Originally from Singapore and having spent most of the past decade in the United Kingdom, Brenda came to Shanghai two years ago and dove straight into discovering the city’s best hole-in-the-walls and local eats. When not eating or working in the media industry, she enjoys backpacking and amateur photography.
Born in Hong Kong and raised in Toronto, Dominic first visited Shanghai in 1998, where he fell in love with shengjianbao, xiaolongbao and guotie – nearly all forms of fried and steamed dumplings. He’s been living in China since 2009, writing and editing food and lifestyle articles for English publications in Shanghai and Hong Kong.
Half Tibetan and half British, Nyima has lived in China for 5 years. Although she loves all Chinese food, especially spicy Sichuan dishes, as the granddaughter of a street-side jiaozi seller, she is biased towards dumplings. When she is not introducing guests to the wonders of dumplings, she is editing one of the local expat magazines.
Rose came to China in 2007 to work for an NGO based in Gansu, China’s remote northwest province. During the day, Rose works as a teacher at Jiaotong University and as a freelance translator. At the weekends, she’ll mostly be found eating her way around Shanghai and attempting to make sense of the local dialect! Ask her about places to visit in China’s remote northwest.
Stefanie first visited China in 2008 before the Beijing Olympics. Her fascination with the Chinese language and love of cheap street eats, particularly dumplings, brought her back to live in Beijing in 2011. Since then she has lived in Taipei and eventually found her way to Shanghai, where she is training for her first marathon to work off all that street food.
David first made his way to China to study Mandarin. 4 yrs, 3 cities, and several thousand lamb kebabs later, he found his way to our team to lead fellow food lovers to discover new tastes and experiences in Chinese food.
Erik developed a passion for food and travel at a young age. A frequent visitor of Asia he finally made the jump and moved to Beijing from Toronto in 2013. His passion is food, the preparation, the taste, the service. Erik is currently working in the education field as a content developer but is looking to break into the food and beverage industry as a chef. In his free time, Erik likes to bike around the city, play volleyball, and find new unknown eateries.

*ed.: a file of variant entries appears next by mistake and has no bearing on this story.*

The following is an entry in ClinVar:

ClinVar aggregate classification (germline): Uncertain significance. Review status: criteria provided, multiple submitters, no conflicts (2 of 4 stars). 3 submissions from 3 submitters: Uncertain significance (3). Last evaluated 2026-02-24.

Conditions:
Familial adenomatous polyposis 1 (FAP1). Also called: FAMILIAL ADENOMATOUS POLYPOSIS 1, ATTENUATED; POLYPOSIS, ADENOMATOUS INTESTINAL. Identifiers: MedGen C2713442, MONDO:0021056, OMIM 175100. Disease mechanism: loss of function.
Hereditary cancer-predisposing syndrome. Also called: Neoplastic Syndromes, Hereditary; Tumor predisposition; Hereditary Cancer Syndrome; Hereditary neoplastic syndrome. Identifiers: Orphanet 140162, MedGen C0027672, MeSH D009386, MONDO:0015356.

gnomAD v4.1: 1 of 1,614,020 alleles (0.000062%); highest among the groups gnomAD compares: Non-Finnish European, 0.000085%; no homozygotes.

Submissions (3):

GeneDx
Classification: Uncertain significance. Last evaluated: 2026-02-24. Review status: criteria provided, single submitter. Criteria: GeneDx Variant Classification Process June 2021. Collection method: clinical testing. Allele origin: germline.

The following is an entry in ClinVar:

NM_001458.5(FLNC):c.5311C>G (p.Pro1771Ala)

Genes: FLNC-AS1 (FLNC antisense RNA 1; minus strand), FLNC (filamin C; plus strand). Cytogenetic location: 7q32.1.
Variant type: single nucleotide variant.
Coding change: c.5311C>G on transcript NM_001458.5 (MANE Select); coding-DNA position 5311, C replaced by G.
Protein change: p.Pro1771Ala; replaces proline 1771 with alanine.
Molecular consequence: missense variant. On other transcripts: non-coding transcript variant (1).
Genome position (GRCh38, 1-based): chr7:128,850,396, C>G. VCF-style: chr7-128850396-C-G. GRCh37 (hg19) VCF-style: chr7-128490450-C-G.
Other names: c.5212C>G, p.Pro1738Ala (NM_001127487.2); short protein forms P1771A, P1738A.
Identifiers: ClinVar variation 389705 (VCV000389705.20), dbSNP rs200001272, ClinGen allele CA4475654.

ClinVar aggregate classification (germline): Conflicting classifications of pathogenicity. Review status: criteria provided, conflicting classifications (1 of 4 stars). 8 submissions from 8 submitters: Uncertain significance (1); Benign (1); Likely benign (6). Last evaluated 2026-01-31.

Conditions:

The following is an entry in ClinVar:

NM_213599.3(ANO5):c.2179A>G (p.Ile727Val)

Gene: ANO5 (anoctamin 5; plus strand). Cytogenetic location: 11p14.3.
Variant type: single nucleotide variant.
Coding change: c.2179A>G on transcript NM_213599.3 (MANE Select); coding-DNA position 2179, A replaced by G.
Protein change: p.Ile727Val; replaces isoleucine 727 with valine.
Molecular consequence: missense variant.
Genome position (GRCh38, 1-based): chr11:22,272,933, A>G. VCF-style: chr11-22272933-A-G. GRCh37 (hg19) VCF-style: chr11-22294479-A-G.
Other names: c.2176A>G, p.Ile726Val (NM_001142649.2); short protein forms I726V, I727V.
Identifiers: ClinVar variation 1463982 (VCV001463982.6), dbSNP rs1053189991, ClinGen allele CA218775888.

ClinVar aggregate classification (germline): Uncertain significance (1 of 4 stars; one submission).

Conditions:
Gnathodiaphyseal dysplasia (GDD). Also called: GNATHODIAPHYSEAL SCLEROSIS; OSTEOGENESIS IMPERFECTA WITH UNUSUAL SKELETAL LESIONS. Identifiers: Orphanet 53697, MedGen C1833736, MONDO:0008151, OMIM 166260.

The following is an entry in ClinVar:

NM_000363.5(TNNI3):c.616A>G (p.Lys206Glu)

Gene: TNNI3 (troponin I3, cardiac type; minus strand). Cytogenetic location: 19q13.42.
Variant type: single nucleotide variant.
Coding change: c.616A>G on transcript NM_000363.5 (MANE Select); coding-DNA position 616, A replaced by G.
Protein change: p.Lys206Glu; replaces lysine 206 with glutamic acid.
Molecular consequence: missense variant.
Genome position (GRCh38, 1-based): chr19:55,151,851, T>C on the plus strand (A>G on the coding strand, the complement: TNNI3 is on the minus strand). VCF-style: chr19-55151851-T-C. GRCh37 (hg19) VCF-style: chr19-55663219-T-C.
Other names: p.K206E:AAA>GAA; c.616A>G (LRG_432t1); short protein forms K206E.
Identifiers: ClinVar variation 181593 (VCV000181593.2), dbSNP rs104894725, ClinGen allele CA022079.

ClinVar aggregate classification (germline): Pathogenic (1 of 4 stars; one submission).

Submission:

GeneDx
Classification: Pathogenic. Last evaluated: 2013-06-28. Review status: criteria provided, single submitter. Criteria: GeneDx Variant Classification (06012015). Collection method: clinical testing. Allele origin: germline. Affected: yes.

In search of broadening her mind and her stomach, Katie left the UK and touched down in Beijing in 2008 and hasn't looked back. She spent extended periods of time in Nanjing & Fuzhou, then found herself back in Beijing and is happy to call this city her home away from home. Katie loves traveling and and her first priority upon arriving in a new place is to open one of her restaurant apps and scope out the best grub in town. Feel free to ask her for recommendations.
The first bite numbed his tongue and opened his mind... and that was the start to the story of how Chinese cuisine changed MCK's relationship with food, altering his life - and stomach - forever. From smalltown Upstate New York to the big city of Beijing in 2004, these days MCK is building a community of people who ask good questions and, when not sharing Beijing's culinary delights with you, feeds everyone who comes to his kitchen :)
Since arriving in Guangdong Province in 2002, Garth has spent more than a decade in awe of China's cultural, linguistic and culinary diversity. After moving to Beijing in 2009, Garth has been working hard to uncover the city's best bars, restaurants and nightlife as a freelance writer & columnist for City Weekend and The Beijinger. When he isn't searching for Beijing's newest (or oldest) eateries, Garth also works backing local bar owners and restaurateurs as a menu, management and media collaborator. Garth is a conflicted but dedicated carnivore.
Lotus arrived in China in 2004 and counts herself as one of the 'China veterans'. She is half Chinese and half Austrian and studied Chinese language, culture and history for her Bachelor's degree. Equipped with this knowledge, Lotus has been active in the tourism industry for the last couple of years. A foodie at heart (and in stomach), she is very happy to be able to pursue her passion for food by introducing guests from all over the world the many layers and stories that make Chinese cuisine so fascinating and delicious.